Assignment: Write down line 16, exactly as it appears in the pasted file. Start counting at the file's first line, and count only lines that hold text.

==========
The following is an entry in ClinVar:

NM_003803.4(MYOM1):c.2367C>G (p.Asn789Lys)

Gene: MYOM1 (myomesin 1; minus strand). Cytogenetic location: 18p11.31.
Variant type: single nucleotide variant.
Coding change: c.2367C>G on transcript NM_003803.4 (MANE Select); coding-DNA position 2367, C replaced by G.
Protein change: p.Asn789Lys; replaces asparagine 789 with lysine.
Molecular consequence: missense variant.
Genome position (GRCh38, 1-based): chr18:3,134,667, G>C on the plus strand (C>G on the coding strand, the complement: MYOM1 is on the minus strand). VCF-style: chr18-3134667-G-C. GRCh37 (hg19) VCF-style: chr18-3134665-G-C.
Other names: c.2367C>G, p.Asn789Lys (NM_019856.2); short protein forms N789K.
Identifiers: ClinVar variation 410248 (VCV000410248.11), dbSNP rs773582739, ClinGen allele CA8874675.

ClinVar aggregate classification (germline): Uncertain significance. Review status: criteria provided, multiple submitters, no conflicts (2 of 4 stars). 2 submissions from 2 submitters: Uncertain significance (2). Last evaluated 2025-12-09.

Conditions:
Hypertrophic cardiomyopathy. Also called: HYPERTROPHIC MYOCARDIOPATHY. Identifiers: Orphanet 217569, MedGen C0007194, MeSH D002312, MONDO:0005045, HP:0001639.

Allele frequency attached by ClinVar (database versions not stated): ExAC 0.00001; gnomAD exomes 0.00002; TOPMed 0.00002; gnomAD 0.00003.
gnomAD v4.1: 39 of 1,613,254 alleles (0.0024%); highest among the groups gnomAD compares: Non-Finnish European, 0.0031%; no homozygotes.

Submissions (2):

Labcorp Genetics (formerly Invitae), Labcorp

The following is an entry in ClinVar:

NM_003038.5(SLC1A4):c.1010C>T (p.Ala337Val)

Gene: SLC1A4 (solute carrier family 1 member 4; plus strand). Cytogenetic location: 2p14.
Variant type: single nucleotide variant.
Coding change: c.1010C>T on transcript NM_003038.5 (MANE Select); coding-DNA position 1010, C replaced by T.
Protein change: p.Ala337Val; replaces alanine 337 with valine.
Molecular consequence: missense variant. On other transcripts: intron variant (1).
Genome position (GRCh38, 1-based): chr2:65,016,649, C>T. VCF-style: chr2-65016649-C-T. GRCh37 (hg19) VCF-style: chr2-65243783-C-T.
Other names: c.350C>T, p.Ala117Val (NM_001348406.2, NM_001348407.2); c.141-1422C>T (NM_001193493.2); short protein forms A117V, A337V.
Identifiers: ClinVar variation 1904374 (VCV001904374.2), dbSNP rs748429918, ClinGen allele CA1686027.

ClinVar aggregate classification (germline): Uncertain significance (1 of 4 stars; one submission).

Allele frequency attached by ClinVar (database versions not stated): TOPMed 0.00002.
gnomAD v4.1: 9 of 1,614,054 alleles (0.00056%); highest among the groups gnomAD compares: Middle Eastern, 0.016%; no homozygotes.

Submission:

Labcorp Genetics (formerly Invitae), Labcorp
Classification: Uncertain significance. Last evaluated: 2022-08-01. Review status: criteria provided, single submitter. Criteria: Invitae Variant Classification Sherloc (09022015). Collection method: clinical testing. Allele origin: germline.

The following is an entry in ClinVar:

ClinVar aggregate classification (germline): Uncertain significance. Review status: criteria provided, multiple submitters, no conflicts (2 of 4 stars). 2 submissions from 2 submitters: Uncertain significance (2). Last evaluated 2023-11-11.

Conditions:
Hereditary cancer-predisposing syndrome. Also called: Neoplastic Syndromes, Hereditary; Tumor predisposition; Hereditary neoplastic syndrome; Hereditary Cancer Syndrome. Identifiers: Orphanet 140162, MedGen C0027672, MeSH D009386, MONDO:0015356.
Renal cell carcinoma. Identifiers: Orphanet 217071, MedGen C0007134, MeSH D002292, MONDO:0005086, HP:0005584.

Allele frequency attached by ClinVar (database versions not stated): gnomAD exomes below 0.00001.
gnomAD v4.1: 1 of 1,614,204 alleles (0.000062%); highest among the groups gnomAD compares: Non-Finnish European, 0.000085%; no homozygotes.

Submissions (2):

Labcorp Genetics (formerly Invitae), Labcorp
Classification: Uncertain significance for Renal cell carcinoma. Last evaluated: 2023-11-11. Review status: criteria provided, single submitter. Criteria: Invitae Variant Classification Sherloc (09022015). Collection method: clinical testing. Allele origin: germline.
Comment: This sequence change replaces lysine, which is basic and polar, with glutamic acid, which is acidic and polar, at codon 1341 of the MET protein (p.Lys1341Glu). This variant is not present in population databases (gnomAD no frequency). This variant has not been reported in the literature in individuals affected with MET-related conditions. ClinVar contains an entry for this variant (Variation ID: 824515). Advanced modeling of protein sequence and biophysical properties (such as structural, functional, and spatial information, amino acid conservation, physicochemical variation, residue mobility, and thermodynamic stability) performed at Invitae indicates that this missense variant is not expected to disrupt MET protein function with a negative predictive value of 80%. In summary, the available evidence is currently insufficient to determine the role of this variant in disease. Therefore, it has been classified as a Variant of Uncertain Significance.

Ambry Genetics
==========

Submissions (2):